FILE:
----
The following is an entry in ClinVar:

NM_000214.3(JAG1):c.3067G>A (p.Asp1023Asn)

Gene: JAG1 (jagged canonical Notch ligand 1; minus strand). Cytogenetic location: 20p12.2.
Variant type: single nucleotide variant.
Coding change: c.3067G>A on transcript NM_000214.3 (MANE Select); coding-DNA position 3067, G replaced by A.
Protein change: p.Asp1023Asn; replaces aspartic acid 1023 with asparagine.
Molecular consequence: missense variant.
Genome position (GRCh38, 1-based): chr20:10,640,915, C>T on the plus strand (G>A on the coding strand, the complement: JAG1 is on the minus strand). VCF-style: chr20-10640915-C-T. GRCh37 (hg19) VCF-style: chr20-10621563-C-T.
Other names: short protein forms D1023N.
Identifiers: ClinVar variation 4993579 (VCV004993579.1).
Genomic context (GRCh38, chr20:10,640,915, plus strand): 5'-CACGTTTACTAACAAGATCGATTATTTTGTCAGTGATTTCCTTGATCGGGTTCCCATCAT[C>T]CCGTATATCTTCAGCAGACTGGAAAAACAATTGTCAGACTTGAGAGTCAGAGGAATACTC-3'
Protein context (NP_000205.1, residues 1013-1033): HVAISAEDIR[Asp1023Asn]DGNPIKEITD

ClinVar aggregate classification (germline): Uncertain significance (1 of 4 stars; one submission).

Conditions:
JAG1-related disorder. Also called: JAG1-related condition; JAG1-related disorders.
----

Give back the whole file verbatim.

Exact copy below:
The following is an entry in ClinVar:

NM_000214.3(JAG1):c.3067G>A (p.Asp1023Asn)

Gene: JAG1 (jagged canonical Notch ligand 1; minus strand). Cytogenetic location: 20p12.2.
Variant type: single nucleotide variant.
Coding change: c.3067G>A on transcript NM_000214.3 (MANE Select); coding-DNA position 3067, G replaced by A.
Protein change: p.Asp1023Asn; replaces aspartic acid 1023 with asparagine.
Molecular consequence: missense variant.
Genome position (GRCh38, 1-based): chr20:10,640,915, C>T on the plus strand (G>A on the coding strand, the complement: JAG1 is on the minus strand). VCF-style: chr20-10640915-C-T. GRCh37 (hg19) VCF-style: chr20-10621563-C-T.
Other names: short protein forms D1023N.
Identifiers: ClinVar variation 4993579 (VCV004993579.1).
Genomic context (GRCh38, chr20:10,640,915, plus strand): 5'-CACGTTTACTAACAAGATCGATTATTTTGTCAGTGATTTCCTTGATCGGGTTCCCATCAT[C>T]CCGTATATCTTCAGCAGACTGGAAAAACAATTGTCAGACTTGAGAGTCAGAGGAATACTC-3'
Protein context (NP_000205.1, residues 1013-1033): HVAISAEDIR[Asp1023Asn]DGNPIKEITD

ClinVar aggregate classification (germline): Uncertain significance (1 of 4 stars; one submission).

Conditions:
JAG1-related disorder. Also called: JAG1-related condition; JAG1-related disorders.